applying a filter set having one or more filters to said N-1P device output; detecting the presence of a step-like feature in said output signal; in response to detecting said feature, capturing a set of correlated multiple output sample values (the area cMOS) from one or more filters in said filter set; and forming a weighted sum of the sample values in said area cMOS to determine said integrated area Q _{gT }(the determined area) of said input signal; wherein the weights in said sum (the area weights) are selected to compensate said determined area for errors arising either from the time structure of said pulse-like input, or from deviations in the N-1P device's response from an ideal single-pole response, or from both. Description [0001] This application is a continuation-in-part of U.S. patent application Ser. No. 10/429,170, filed May 1, 2003 (William K. Warburton and Michael Momayezi), which is continuation of U.S. patent application Ser. No. 09/643,705, filed Aug. 21, 2000 (William K. Warburton and Michael Momayezi), now U.S. Pat. No. 6,587,814, which claims priority from Provisional U.S. Patent Application No. 60/151,020, filed Aug. 27, 1999 (William K. Warburton and Michael Momayezi), all of whose disclosures are incorporated by reference in their entirety for all purposes. [0002] The U.S. Government has rights in this invention pursuant to Contract No. DE-FG03-97ER82510 awarded by the Department of Energy. [0003] The present invention relates generally to signal processing systems, and more particularly to processing the step-like output signals generated by devices with multiple poles and zeros (including non-ideal, nominally single-pole (“N-1P”) devices as a subset) responding to possibly time-varying, pulse-like input signals of finite duration, wherein the goal is to recover the integrated areas of the input signals. [0004] The specific embodiments described relate to processing step-like signals generated by detector systems in response to absorbed radiation or particles and, more particularly, to digitally processing such step-like signals in high resolution, high rate gamma ray (γ-ray) spectrometers with resistive feedback preamplifiers connected to large volume germanium detectors. The method also works well with gas proportional counters and scintillation detectors, to cite additional examples. The application of measuring the step-like output signals from γ-ray detector preamplifiers to measure the γ-rays' energies is given specific attention only because this was the area in which the method was first developed. [0005] The techniques that we have developed solve this problem generally, and therefore should not be construed as being limited to this specific application. Any detection system, for example, that produces output current signals that are integrated by charge sensitive preamplifiers could be treated by these techniques, whether the detected quantities are light pulses, x-rays, nuclear particles, chemical reactions, or otherwise. The techniques, in fact, is not limited to “detector systems” per se, but are, in fact, general purpose signal processing techniques which may be broadly applied, once understood, to any device whose output signals that can be described in terms of multiple poles and zeros. The outputs from superconducting bolometers, for example, produce step-like signals that are readily treated by the invention, as do the outputs of photomultiplier tubes (PMTs) attached to scintillators having more than one decay time. The field of gamma spectroscopy, where 0.1% or less makes the difference between a bad and a good detector, however, provides particularly stringent tests of our techniques. [0006] The term “step-like signal” also requires some discussion. The output of an ideal single-pole (“1-P ”) device to an ideal impulse (delta) function input, is an infinitely fast rise time followed by an exponential decay whose time constant τ [0007] Gamma-Ray (γ-Ray) Detection Requirements [0008] The detection and measurement of γ-ray energies is a well-established discipline whose primary goal is to accurately determine both the number and energies of γ-rays emitted from some target source. The requirements of good energy resolution and high count rate capability usually conflict, however, since count rates are enhanced by increasing detector volume, which increases output signal distortion and so degrades energy resolution. High count rates also degrade energy resolution directly due to practical problems in preamplifier design. [0009] Description of the Problems [0010] The field of γ-ray detection is highly developed. A fairly comprehensive introduction to the state of the art may be found in the volume “Radiation Detection and Measurement, 2nd Ed.” by Glenn F. Knoll [KNOLL-1989]. Below we note only the issues relevant to the present invention. In the first section, we discuss how pole/zero cancellation errors introduce a second pole, spoiling the preamplifier's single pole response. In the second section, we examine how the finite input signal duration, in this case due to charge collection, distorts the preamplifier's output from the ideal. [0011] Pole/Zero Cancellation Errors [0012]FIG. 1A shows a typical solid state γ-ray spectrometer comprising a semiconductor detector diode [0013] If the time duration of the current pulse arising from the charge deposited in detector [0014] Commonly, however, both the input's finite duration and the pole-zero circuit's imperfections distort the preamplifier's response, destroying the proportionality between the output step's amplitude and the deposited charge and so degrading the system's energy resolution. Imperfections in P/Z network [0015] These τ [0016]FIG. 2 shows a preamplifier [0017] The indirect effect source of ballistic deficit is due to fluctuations in charge loss through the feedback resistor with differing risetime, as seen in FIG. 3A with two risetimes, [0018] Charge trapping also produces errors in γ-ray energy measurements since trapped charges are lost to the measurement. The present invention does not seek to address this problem. [0019] Scintillators generally convert the energy deposited in them by a photon or particle into a population of excited states that then decay, emitting light as they do so. The total light emitted may then be taken as a measure of the energy deposited. Light output from a scintillator is therefore also “step-like” in the sense we are discussing. In addition, certain scintillators possess more than one type of excited state, so that their decay is characterized by multiple decay times. CsI(T [0020] Generalizations [0021] It is important to note that the pole-zero cancellation errors described above do not arise from the preamplifier's use in γ-ray spectroscopy, but are a generic problem in low noise, charge sensitive preamplifiers. Similarly, while the described risetime fluctuations described above were attributed to the geometry and construction of large volume Ge detectors, it is clear that such problems fundamentally arise from interactions between the finite charge collection time and the electrical characteristics of the preamplifier and not from the physics of the collection processes. Geometric heat flow variations in the photon absorbing mass produce similar effects in the superconducting bolometers mentioned earlier. Risetime issues are therefore a potentially general problem as well, and may need to be corrected for in other, non-γ-ray, detectors whenever the highest measurement accuracies are required. The methods we describe offer just that capability. Further, the terminology “single-pole” or “multiple-poles or zeros” comes from the LaPlace Transform treatment of differential equations describing time variant phenomena. Any device which shows “single-pole” behavior, for example, will display exponential time decay in response to an impulse input and, therefore, may be, for example, mechanical, thermal, chemical, or magnetic in nature in addition to the electronic case presented here. Our method can be directly applied to these devices as well, as will be apparent from the teachings herein. [0022] Existing Correction Schemes [0023] The prior art deals with pole/zero errors in two ways: first, by canceling τ [0024] Over the years, various heuristic schemes have been developed which attempt to compensate for ballistic deficit. RADEKA-1982 introduced trapezoidal filtering and developed a time-variant implementation, using a gated filter following a semi-Gaussian shaper, that provided significant resolution improvements. WHrrE-1988 proposed a different gated integration approach using a series switch to excise the charge collection region out of the preamplifier signal entirely. The final circuit was complex and had enhanced deadtime problems. GOULDING-1988, RAUDORF-1982, and SIMPSON-1990 disclose schemes that depend on directly measuring the signal's risetime t [0025] HINSHAW-1991 and KUMAZAWA-1998 describe attempts to correct for ballistic deficit by capturing peak amplitudes from two filters which respond to the ballistic deficit differently, one an energy measuring filter and one a differentiating (or bipolar shaping) filter. Typically a significant fraction of their difference in peak heights is added to the energy filter's peak to correct it. [0026] Related Art [0027] There is some related art wherein the details of the shapes of the preamplifier output signals are sampled digitally and used either to distinguish between different types of particles absorbed in the detector (e.g., MILLER-1994) or to distinguish between single and multiple interaction events in large germanium detectors. See, for example, TAKAHASHI-1994 and AALSETH-1998. [0028] WARBURTON-1997, WARBURTON-1998, and WARBURTON-1999 describe methods for implementing digital filtering and x-ray spectroscopy. While they do not address the issues under consideration, some of their filtering techniques will be employed in the present invention and are referenced in the specification. [0029] The present invention provides techniques for measuring a step-like output signal from a nominally single-pole (N-1P) device or a device with multiple poles and zeros in response to a pulse-like input signal to determine the integrated area of the input signal. The invention particularly addresses the possibility that a single-pole device deviates from ideality due to the presence of additional poles, zeros and/or a DC offset and that the input pulses may have finite time durations and variable amplitudes. In a specific example, the measurement determines collected detector charges from step-like preamplifier output signals in the presence of both risetime fluctuations and imprecise pole/zero cancellations. The invention can be implemented with digital, analog, or hybrid circuitry. [0030] One aspect of the invention measures the integrated area Q [0031] Another aspect of the invention provides a method for measuring the integrated area Q [0032] Another aspect of the invention provides apparatus for measuring the integrated area Q [0033] In accordance with the above-mentioned aspects, the filtering, delaying and/or capturing operations (filter and/or delay element and/or the capturing circuitry in the case of apparatus) establish a defined time correlation between the secondary signals with respect to one another prior to the secondary signals being summed, and. Further the weighting coefficients applied to the secondary signals are selected, based on the nature of any filters used in the filtering operations, on the defined time correlation established between the secondary signals, and on the values of the one or more decay time constants associated with the device, to compensate the measured area Q [0034] In accordance with the above-mentioned aspects, the order of weighting, filtering, and delaying may vary. For example, weighting may occur prior to filtering or delaying, filtering may occur prior to delaying or weighting, or delaying may occur prior to filtering or weighting. The order can differ between different secondary paths. Further, capturing may occur before or after summing. In some implementations, the capturing includes capturing one or more of the secondary signals following any filtering or delaying operations in their associated signal paths so that the summing of the secondary signals is the summing of weighted captured values of the secondary signals propagating along their associated signal paths. In other implementations, the capture occurs after the secondary signals have been subjected to any weighting, filtering, and/or delaying, and after they have been summed. [0035] In another aspect, the present invention contemplates processing the device's (e.g., preamplifier's) output signal using a set of one or more shaping filters. Where plural filters are used, they typically have different time constants. A set of samples of the outputs of this filter set is captured in such a manner that the multiple sample values bear prescribed time relationships to one other. We refer to this set of sample values as a correlated multiple output sample (or “cMOS” for short). The relationships among the individual sample values may be determined by the times of their capture, by delay elements inserted in the signal paths, or some combination of the two. Further, the different individual sample values can be obtained from associated different filters, or plural sample values can be obtained from the same filter, but captured at different times or with different delays. The term cMOS is intended to cover these multiple possibilities and is discussed further in § 5.1 below. [0036] In a first set of implementations, the input pulse's integrated area is determined by capturing a cMOS in response to detecting a step-like signal (sometimes called an event). A weighted sum of the individual sample values in the cMOS (sometimes referred to as cMOS values) is then formed as a measure of the input pulse's integrated area (e.g., total charge). The weighting factors can be computed directly from information about the device's decay constants, the filter set, and the prescribed time intervals in the cMOS. [0037] In a second set of implementations, the input pulse's integrated area is determined by forming a continuous weighted sum of the cMOS values and then capturing a single value of this composite signal as the desired measure of the input pulse's integrated area. In this context, the term “continuous” refers to digital and analog signals. The weighting factors are computed identically in both sets of implementations. The capturing operation in the second set of implementations can be either in response to detecting a step-like signal in the device's output (as in the first set of implementations) or in response to detecting a maximum in the composite signal itself. The signal paths, which, in the first set of implementations, contained filtering and/or delaying operations, may also contain weighting operations here. By allowing our concept of the signal paths leading to the summation point to include the processing of discrete (i.e. sampled) signal values, we see that the only conceptual difference between the first and second sets of implementations is whether the sampling occurs before or after the summation point. In this generalized view, the device signal is transformed into the desired area measure by passing through a set of secondary signal paths which contain filtering, delaying, weighting, capturing and summing operations, and wherein the sequence in which these operations is performed is flexible. In the first set of implementations, the sequence is filtering, delaying, capturing, weighting and summing, while in the second set the sequence is filtering, delaying, weighting, summing and capturing. Once this concept is understood, then clearly other sequences, such as delaying, filtering, weighting, capturing and summing or weighting, delaying, filtering, summing and capturing are equally possible. [0038] The resultant composite filter may thus be described as being a time correlated, weighted filter sum-filter (TCWFS-filter), where the secondary paths produce a weighted, filtered set of correlated multiple output signals (also cMOS, since these signals in their sampled form are the cMOS defined above). Thus the TCWF nomenclature extends the cMOS nomenclature by explicitly noting the presence of the weighting and filtering operations in the secondary signal paths, along with the delaying operations that produce the time correlations. TCWFS-filtering, therefore, may either be carried out continuously, in real time, or contingently. In the continuous case (our second set of implementations) the weighting and summing operations operate continuously, just as the filtering and delaying operations do, and the desired sample is captured from the composite output signal. In contingent time correlated, weighted filter sum-filtering (our first set of implementations), only some operations, such as filtering, are carried out continuously—a set of secondary signal values is captured in response to the detection of an event and the remaining steps required to produce a time correlated, weighted filter sum-filter output value are carried out only on this captured set of values. Contingent operations typically include weighting and adding. However, delaying may also be carried out implicitly by adjusting the samples' capture times. Either the continuous or contingent approach produces a single final value representing the input pulse's integrated area. Which approach is implemented depends upon the application. In general the continuous approach produces higher throughput, while the contingent approach uses lower cost components and is more flexible. [0039] The TCWFS-filter sum of the cMOS set is the composite signal that contains at least some signal values that are proportional to the pulse's integrated area (or the energy of the event that generated it), provided that the weights are properly valued in relation to the filter functions, the delays, and the time constants in the device. These signal values will be local maxima in the time correlated, weighted filter sum-filter signal and may be captured by peak sensing techniques. They also occur a fixed time interval after the arrival of the step-like pulse in the primary signal and so may also be captured by timing methods. We show how the filter time constants and other elements of the method may be adjusted to increase the duration of the period during which the composite output signal is proportional to the pulse's integrated area, thereby relaxing the timing constraints required in the time capture method. Increasing the duration also increases the range of input pulse risetimes that can be accommodated. [0040] For reasons of engineering efficiency, components may be shared when generating the secondary signal set. Thus, for example, the same filter, but with different delays may be used to generate two members of the set. In digitally implemented systems, a decimating step may precede filtering in order to reduce the resources required. In this case, the same decimator may precede several filters. [0041] Particularly in the contingent approach, the term time correlated, weighted filter sum is intended to cover the multiple possibilities by which appropriate time correlations may be established between the members of the captured sample set and is discussed further in § 5.1 below. The individual sample values captured from the time correlated, weighted filter set secondary signals may sometimes be referred to as the time correlated, weighted filter set values. The time relationships among the individual time correlated, weighted filter set sample values may be determined by the response times of their filters (implicit delays), by delay elements inserted in the signal paths (explicit delays), the times of their capture, or some combination thereof. Further, the different individual sample values can be obtained from associated different filters, or plural sample values can be obtained from the same filter, but captured at different times or with different delays. [0042] It is important to note that filtering, delaying, and weighting are independent operations in TCWFS-filtering, and can be carried out in any order. As a first example, it is this flexibility that make it easy to implement contingent TCWFS-filtering in which cMOS values are captured in response to a pulse and sent to a digital signal processor for the weighting and summing operations. Thus, while in continuous TCWFS-filtering the delayed filter outputs are weighted and summed prior to the capturing step (so that the captured value is immediately an estimate of the input pulse's integrated area), in the contingent case the capturing of each individual secondary signal can be carried out independently of the others. Thus time of capture can used to introduce the proper delay for one filter's output while another may have a hardwired delay built in. As a second example, in certain systems, particularly with analog implementations, it can be effective to carry out weighting (i.e. gain adjustments) and/or delaying prior to filtering. Third, because filters incorporate implicit time delays, it is also possible to design time correlated, weighted filter sum-filters that do not require explicit time delays to achieve the time correlations upon which the method depends. [0043] For the invention method to work accurately, the used weighting factors are chosen to properly reflect the M-P device's decay constants, the response functions of the filters, and the time correlations between the different time correlated, weighted filter set signals. We show how the weighting factors can be computed mathematically, using an analytical description of the step-like output pulse shape and the filter time response functions. [0044] While specific embodiments of the invention use triangular, trapezoidal and running average filters, the invention does not require specific filter shapes. Further, the invention does not require that the filter's capture times be precisely located relative to the step-like signal's leading edge. Rather, the method derives its accuracy from repeatably reproducing the set of prescribed time relationships between the sample values in the cMOS. The underlying capture method is therefore time-based rather than amplitude-based, which differentiates the invention from prior art methods which capture filter samples based on their maximum amplitudes. [0045] While the preferred implementation uses digital signal processing, implementations using solely analog processing or hybrid approaches are also feasible. Embodiments of the invention require neither a measurement of the step-like signal's risetime nor more precise information about its arrival time than is found by the pileup inspection circuits of commonly available commercial shaping amplifiers. [0046] When using TCWFS-filtering, however, measurement noise is increased by the number N of additional filter samples required to compensate for the N-1P device's multiple terms. For those cases where this increased noise is significant, we also show how N may be reduced by creating a parameterized model of the non-ideal terms; making baseline measurements to determine the parameters; and then using them to correct area (e.g., charge) measurements made using simpler sets of filters which have less noise. In some implementations, these baseline measurements are TCWFS-filter values captured at times when the filters are not processing the step-like signals. In the detector-preamplifier case described in detail, the resultant implementation achieves the low electronic noise levels of conventional trapezoidal filters while also eliminating resolution loss due to both ballistic deficit and high count rates. [0047] A further understanding of the nature and advantages of the present invention may be realized by reference to the remaining portions of the specification and the drawings. [0048]FIG. 1A shows a schematic of a semiconductor γ-ray detector front end, including a resistive feedback integrator, pole/zero network and output gain stage; [0049]FIG. 1B shows voltages generated by the preamplifier portion of the circuit in FIG. 1A when the pole/zero circuit is not ideally adjusted; [0050]FIG. 2 expands the detector structure of FIG. 1A to demonstrate the geometric and other factors which contribute to signal risetime variations; [0051]FIG. 3A shows the variation in risetime between pure electron and pure hole collection for a simple collection path in the detector structure of FIG. 2; [0052]FIG. 3B shows an expanded view of the signal peaks in FIG. 3A; [0053]FIG. 4 shows a step-like feature in a general preamplifier output, broken into its component signals, and establishes a nomenclature system for describing these signals mathematically; [0054]FIGS. 5A and 5B show how to compute the appropriate intervals between capture times of the multiple filters; [0055]FIGS. 6A and 6B show a pair of purely digital circuits which implement the described technique; [0056]FIG. 7 shows a purely analog circuit which implements the described technique; [0057]FIG. 8 shows a hybrid analog/digital circuit which implements the described technique; [0058]FIG. 9A shows a schematic of the invention method implemented in a gate array as a continuously operating time correlated, weighted filter sum process; [0059]FIGS. 10A, 10B, [0060]FIG. 10 shows input, secondary and output signals from a simple continuously operating time correlated, weighted filter sum filter of the type shown in FIG. 9A. [0061]FIG. 11A shows generated output device signals with three different rise times; [0062]FIG. 11B shows the modeled response of the circuit of FIG. 9A to the signals in FIG. 11A; [0063]FIG. 11C shows an enlarged view of the flat-top regions of the signals in FIG. 11B; [0064]FIG. 12 shows a simplified version of the circuit in FIG. 9A integrated into a complete spectrometer using timed peak capture; [0065]FIG. 13 shows a shows a different simplified version of the circuit in FIG. 9A integrated into a complete spectrometer using peak detect and capture; [0066]FIG. 14 shows an output trace from a CsI(T [0067]FIG. 15 shows a model of a scintillator output using two decay lifetimes; [0068]FIG. 16 shows the relative insensitivity of the energy resolution of a five term filter to count rate when working with signals of the type shown in FIG. 14; and [0069]FIG. 17 shows the normalized output traces from the detector of FIG. 14 when exposed to a gamma-ray, a proton, and an alpha particle of equal energies. [0070] 1. Introduction [0071] Applied to preamplifiers that produce step-like output pulses in response to detector energy absorption events, the invention time correlated, weighted filter sum-filtering (TCWFS-filter) technique includes the following three basic steps: 1) generating, by applying different sets of filtering, delaying, and weighting operations to the preamplifier output, a set of time correlated, weighted, filtered secondary signals, or correlated multiple output signals (cMOS); 2) summing the secondary cMOS signals to produce a time correlated, weighted filter sum output signal; and, 3) capturing a value of the time correlated, weighted filter sum-filter output from which the energy of the detected event can be accurately recovered. The accuracy of the method relies upon selecting the applied weights to properly reflect the filters' transfer functions, the values of the time delays, and the values of the one or more decay times in the preamplifier's output response. [0072] Since only a single value of the TCWFS-filter output is used in the energy recovery step, the method can be designed to operate either continuously or contingently, in response to a detected step-like pulse. In the contingent approach, at least the filtering is carried out continuously and a set of values of the cMOS secondary signals is captured in response to detecting a step-like pulse. The remaining steps to generate the TCWFS-filter output value are then carried out only on this set of captured values. The individual members in the captured set need not be captured simultaneously and, in particular, adjusting their capture times is explicitly presented as a means of contingently implementing necessary delays. In the continuous approach, the cMOS signals include weighting and are summed continuously, with a value of the summed TCWFS-filter signal then being captured to recover the area of the input pulse. [0073] The method is based upon an understanding of filters as producing a convolution of a filter weighting function with an input signal, so that, at any instant, the filter's output contains time correlated information about the signal over some past period. By capturing filter outputs at particular times (or, with delays, at the same time), we can thus capture information about different time intervals of the signal and then combine them to recover some characteristic of the signal, such as its integrated area. The appropriate time correlations in the TCWFS-filter method are thus achieved by adjusting the filters' response functions, inserting delays into the signal paths, setting the times of capture, or a combination thereof, and are independent of the specific risetime shape of any particular event. [0074] Our overall goal, therefore, is to describe how to select an appropriate set of filters; how to define the appropriate time delays between the cMOS filter set signals; and show how to compute the required weighting functions. Our description will move from the specific to the general. We will start by creating an analytic model of an isolated step-like pulse and describe how to manipulate summations of data values in the pulse to obtain the integrated area of the input pulse that produced it. From this static case we will move naturally to contingent time correlated, weighted filter sum-filtering, wherein we use a mixture of timing and delays to capture these same summations from step-like pulses in real time and then perform the same manipulations (e.g. weighting and summing) offline to recover the associated areas. Finally, in the last step of the development, we make the weighting and summing operations continuous in order to achieve a real time TCWFS-filter. [0075] The theory underlying the invention technique is based on modeling the device's (e.g., preamplifier's) step-like output response (the “output”) to the input charge (or impulse: the “input”) generated by the event as the sum of a small number of analytical functions which are represented by the same number of amplitudes. In a specific embodiment, five amplitudes are used to describe: the τ [0076] We first reduce the number of amplitudes to four by making differential filter measurements which are DC level insensitive. To find these four amplitudes, we make four independent measurements (from three filters) in the step's vicinity, express each measurement as a linear combination of the four amplitudes, and solve the resultant set of four linear equations to recover the ideal step amplitude, which is proportional to the input charge (or impulse area). Obtaining a set of equations which is well conditioned and insensitive to preamplifier noise, ballistic deficit, and τ [0077] We observe that, although we are considering the preamplifier to be a “nominally single-pole device,” we do not actually made any assumptions about the magnitudes of the two decay terms or of the DC component in developing the analytic model of the step-like pulse. The developed technique is therefore general, and can be directly applied to any complex pulse shape, produced by a device with various numbers of poles and zeros, for which an analytic model can be developed. [0078] Step amplitudes obtained using the four-filter measurement technique have almost a factor of 3 higher electronic noise than simple trapezoidal filters. In cases where this is important, we show how simpler filters can be corrected for the τ [0079] The description below is organized as follows In § 2, using a static, captured step-like signal, we locate several filters in the vicinity of its leading edge and mathematically describe their outputs in terms of the base amplitudes. In § 3, we use these results to set up and solve the set of linear equations to obtain the input charge. This solution has the form of a weighted sum of the filter values, showing the genesis of the weighting coefficients. In § 4, we evaluate the technique for two filter sets which compensate simultaneously for inexact pole/zero cancellation and ballistic deficit. In § 5, we introduce the concept of the cMOS to show how to implement the invention contingent TCWFS-filtering in real time processing situations. In § 6, we will describe various circuits which implement this technique: a purely digital pair, a purely analog circuit and a hybrid analog-digital circuit. In § 7, we analyze our technique's electronic noise. In § 8, we show how a simpler, three filter TCWFS-filter measurement can be used to achieve similar accuracy with lower noise, provided time recorded baseline measurements are made to correct for the τ [0080] 2. Mathematical Description of Generalized Filter Outputs [0081] 2.1. Decay Components of the Step-Like signal [0082]FIG. 4 shows a typical preamplifier step-like output signal as it might look if it were digitized by an analog to digital converter (ADC) and saved in a computer memory. The shown time scale is arbitrary, with zero set a little before the onset of charge collection for convenience. To simplify the image, only a few members of the set of discrete values have been identified explicitly: subscripted capital Q's denote values at specific instants since the signal really represents the charge integrated on feedback capacitor [0083] It is important to note that, in the following, we will be describing a signal processing technique which relies on the mathematical form of the signals and not on their physical source. While we develop the technique in the context of preamplifier signals from γ-ray detector preamplifiers, the technique itself can be usefully applied to any signals which have the appropriate form. Similar outputs would generally be obtained from other nominally single pole devices (N-1P devices) in response to impulse inputs of extended duration and variable amplitude. In the present case these signals result from a single-pole electronic circuit with second-pole error terms responding to an input pulse from a detector, in other cases the detector itself may produce signals of the appropriate form. The temperature response of a superconducting bolometer, for example, shows this behavior [STAHLE-1999] and could be treated by the technique, as does the light output from CsI(T [0084] 2.2. Running-Sum Filter Output [0085] If r values are sampled at uniform intervals Δt from an exponential decay with time constant τ [0086] where b [0087] where the * marks this as a general filter result. This shows that the filter output is linear in the amplitude Q [0088] Eqn. 3 also defines the division factor r [0089] 2.3. General Trapezoidal Filter Output with Risetime in its Gap [0090] Next, consider a running-sum σε σ [0091] where the index j in A σ [0092] The difference (σ σ [0093] where α(j,r,s)=A [0094] 2.4. Triangular Filter Over the Charge Collection Region [0095] To explicitly probe the step's risetime region, we will use a triangular filter (gap=0) σ [0096] where the q [0097] Since each charge increment decays to zero independently, while their sum equals the total collected charge, we can write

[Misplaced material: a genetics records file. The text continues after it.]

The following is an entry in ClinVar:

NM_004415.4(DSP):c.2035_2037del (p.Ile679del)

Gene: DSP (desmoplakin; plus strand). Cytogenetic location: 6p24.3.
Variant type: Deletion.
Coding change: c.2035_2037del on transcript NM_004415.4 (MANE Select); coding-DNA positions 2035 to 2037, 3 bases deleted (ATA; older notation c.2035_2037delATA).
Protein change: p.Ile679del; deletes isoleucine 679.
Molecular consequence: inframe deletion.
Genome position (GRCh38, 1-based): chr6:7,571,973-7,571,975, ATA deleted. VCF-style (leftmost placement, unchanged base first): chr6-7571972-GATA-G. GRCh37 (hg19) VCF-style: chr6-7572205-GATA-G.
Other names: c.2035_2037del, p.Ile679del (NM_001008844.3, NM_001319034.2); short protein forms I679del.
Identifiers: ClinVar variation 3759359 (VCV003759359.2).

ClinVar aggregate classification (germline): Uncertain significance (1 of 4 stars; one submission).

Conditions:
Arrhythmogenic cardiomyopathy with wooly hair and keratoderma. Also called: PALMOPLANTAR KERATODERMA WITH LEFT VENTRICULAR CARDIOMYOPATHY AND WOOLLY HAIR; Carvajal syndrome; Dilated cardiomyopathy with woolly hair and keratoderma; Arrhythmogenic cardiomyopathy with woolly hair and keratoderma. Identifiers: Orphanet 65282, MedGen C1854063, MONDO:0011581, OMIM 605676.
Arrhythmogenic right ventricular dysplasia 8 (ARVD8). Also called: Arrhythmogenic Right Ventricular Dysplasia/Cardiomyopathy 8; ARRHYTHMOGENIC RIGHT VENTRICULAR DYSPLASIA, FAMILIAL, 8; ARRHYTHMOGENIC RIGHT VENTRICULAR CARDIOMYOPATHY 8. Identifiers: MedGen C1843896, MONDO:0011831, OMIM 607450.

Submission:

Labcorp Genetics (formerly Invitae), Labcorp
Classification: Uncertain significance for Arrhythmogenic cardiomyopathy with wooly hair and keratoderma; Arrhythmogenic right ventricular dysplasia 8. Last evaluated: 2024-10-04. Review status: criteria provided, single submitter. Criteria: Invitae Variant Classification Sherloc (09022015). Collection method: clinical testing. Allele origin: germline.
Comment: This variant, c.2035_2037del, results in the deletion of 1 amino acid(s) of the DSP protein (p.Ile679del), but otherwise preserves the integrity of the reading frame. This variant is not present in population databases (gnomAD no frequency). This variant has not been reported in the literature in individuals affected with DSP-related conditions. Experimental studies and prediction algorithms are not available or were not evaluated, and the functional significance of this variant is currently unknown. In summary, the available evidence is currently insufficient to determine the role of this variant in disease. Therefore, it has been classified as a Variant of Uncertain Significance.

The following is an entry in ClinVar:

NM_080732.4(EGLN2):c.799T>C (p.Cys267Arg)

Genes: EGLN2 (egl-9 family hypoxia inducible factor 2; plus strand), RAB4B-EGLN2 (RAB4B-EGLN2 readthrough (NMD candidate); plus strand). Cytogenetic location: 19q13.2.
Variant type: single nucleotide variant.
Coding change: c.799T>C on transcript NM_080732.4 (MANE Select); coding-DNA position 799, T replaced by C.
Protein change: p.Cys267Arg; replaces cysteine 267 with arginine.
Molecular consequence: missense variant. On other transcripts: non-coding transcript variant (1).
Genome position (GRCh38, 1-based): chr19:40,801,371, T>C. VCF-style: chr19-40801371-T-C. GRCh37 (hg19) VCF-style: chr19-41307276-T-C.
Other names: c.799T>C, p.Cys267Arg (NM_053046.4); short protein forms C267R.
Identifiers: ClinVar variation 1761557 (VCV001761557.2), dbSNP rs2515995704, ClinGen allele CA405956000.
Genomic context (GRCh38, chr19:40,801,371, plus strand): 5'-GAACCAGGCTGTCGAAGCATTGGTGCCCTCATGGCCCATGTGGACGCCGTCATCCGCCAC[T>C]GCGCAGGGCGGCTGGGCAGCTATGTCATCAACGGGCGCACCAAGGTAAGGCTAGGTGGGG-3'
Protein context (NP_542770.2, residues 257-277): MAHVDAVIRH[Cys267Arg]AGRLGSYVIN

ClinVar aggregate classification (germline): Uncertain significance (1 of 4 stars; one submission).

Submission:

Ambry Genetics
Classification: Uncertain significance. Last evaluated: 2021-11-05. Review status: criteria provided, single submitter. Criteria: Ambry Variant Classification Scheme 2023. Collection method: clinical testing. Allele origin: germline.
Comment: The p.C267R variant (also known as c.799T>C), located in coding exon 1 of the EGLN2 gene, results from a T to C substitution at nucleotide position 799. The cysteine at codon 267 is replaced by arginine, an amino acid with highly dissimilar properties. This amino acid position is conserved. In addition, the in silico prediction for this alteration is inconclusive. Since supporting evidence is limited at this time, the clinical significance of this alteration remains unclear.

[0098] Splitting the infinite summation in Eqn. 8a, however, also gives: